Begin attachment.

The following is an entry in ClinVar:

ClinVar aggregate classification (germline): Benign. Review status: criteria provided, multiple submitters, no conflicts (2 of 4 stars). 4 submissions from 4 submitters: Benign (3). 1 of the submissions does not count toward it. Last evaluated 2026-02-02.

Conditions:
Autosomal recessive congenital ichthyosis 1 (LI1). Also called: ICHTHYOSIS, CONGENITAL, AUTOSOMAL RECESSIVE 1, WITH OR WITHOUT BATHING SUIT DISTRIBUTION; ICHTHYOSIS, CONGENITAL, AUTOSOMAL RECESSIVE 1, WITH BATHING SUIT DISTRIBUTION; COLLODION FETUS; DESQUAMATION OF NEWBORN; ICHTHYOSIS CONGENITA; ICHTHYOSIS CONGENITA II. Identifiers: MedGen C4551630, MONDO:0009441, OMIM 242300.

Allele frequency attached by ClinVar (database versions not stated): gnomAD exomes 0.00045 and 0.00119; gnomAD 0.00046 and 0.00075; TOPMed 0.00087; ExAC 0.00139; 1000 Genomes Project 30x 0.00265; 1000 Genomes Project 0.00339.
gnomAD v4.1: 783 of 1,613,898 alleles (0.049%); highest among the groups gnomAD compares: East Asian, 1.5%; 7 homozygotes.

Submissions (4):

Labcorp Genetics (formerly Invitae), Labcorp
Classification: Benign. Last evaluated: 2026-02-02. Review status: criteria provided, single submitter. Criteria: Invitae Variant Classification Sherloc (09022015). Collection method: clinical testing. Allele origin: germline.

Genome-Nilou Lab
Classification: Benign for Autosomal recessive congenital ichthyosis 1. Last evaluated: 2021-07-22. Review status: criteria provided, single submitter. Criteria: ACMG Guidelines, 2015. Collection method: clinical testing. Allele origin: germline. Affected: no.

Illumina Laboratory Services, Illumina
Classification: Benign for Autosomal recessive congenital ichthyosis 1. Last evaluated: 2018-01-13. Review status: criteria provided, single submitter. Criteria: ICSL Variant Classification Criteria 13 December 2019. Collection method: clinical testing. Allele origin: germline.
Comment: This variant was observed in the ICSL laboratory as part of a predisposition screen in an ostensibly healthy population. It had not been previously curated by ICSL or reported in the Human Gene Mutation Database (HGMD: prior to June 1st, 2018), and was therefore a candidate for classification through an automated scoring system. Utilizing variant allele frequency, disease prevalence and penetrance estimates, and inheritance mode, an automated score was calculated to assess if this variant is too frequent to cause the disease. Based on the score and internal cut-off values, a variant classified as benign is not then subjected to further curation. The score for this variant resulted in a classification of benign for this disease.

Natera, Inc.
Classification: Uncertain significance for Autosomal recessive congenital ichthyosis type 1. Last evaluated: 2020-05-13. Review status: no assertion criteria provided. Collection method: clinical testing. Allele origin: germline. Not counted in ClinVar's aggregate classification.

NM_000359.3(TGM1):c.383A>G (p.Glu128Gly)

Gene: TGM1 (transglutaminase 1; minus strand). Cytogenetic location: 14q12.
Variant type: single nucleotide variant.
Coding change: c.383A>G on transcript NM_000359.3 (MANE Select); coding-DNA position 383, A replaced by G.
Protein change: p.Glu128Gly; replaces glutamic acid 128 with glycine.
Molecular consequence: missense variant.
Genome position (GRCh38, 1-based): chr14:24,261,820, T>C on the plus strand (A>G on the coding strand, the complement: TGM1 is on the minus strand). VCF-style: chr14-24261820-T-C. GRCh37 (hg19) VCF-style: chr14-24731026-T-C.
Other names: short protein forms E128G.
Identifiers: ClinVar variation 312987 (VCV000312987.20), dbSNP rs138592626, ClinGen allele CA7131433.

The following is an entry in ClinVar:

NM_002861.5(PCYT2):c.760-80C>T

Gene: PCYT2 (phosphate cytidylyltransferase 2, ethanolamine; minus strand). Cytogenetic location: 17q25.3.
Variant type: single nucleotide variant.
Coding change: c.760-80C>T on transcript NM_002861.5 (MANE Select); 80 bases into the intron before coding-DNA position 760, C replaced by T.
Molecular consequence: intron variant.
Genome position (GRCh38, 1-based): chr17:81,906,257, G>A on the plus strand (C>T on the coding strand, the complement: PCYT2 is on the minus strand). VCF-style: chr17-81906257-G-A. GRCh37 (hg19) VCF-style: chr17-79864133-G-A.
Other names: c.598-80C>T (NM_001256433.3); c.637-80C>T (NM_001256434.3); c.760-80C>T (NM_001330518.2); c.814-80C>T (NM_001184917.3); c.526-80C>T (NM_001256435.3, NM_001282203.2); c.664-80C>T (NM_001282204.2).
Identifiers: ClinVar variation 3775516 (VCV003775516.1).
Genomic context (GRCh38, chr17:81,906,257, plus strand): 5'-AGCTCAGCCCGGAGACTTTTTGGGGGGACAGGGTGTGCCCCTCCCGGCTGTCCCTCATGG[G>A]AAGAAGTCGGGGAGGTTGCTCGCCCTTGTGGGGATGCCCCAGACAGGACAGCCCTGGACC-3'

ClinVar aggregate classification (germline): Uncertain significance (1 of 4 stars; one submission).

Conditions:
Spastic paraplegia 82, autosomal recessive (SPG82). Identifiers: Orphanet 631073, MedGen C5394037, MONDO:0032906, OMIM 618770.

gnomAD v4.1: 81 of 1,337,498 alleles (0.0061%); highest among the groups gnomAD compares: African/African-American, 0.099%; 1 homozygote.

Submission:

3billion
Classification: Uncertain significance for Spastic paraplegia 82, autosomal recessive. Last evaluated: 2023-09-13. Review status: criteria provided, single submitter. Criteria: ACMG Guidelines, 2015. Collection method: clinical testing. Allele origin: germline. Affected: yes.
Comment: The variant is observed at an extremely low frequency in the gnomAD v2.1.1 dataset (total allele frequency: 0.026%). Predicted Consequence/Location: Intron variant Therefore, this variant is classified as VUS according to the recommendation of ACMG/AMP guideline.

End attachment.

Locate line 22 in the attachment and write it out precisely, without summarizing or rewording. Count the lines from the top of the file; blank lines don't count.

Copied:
Molecular consequence: missense variant.